Arnold S. Relman

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Arnold S. Relman (Template:IPA-en) is a prominent figure in the field of medicine and medical ethics. He was born on June 17, 1923, and passed away on June 17, 2014.


The name Arnold is of German origin and means "ruler, strong as an eagle", while Relman is a surname of unknown origin.


Relman was a professor of medicine and social medicine at Harvard Medical School and served as the Editor-in-Chief of the New England Journal of Medicine (NEJM) from 1977 to 1991. During his tenure at NEJM, he was known for his advocacy for a single-payer healthcare system and his criticism of the for-profit healthcare sector.

Contributions to Medicine

Relman's contributions to the field of medicine are numerous. He is perhaps best known for his work on renal physiology, the study of kidney function. His research in this area has led to significant advancements in our understanding of how the kidneys work and how to treat kidney disease.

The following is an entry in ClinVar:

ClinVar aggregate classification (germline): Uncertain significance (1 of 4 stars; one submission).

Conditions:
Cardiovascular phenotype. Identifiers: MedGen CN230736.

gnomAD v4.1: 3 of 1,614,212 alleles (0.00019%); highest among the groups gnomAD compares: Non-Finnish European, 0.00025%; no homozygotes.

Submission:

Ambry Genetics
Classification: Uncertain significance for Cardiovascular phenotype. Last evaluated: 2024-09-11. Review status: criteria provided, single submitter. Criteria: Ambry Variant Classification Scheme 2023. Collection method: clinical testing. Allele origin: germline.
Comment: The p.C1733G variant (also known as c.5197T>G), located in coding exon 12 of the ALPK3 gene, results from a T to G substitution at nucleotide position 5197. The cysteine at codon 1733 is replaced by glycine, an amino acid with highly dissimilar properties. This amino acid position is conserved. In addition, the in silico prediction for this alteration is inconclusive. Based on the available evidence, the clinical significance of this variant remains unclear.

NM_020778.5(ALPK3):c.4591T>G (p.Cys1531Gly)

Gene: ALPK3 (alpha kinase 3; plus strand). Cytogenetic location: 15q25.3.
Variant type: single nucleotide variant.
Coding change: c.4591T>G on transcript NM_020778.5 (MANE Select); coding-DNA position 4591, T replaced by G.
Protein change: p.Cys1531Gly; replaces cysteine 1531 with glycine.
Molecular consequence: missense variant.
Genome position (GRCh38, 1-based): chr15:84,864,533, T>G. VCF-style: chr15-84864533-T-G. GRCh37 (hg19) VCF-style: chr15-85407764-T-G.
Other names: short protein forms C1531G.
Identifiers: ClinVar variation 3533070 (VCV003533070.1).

Medical Ethics

In addition to his work in medicine, Relman was a strong advocate for medical ethics. He believed that the medical profession has a responsibility to put the needs of patients first and to advocate for a healthcare system that is fair and equitable.

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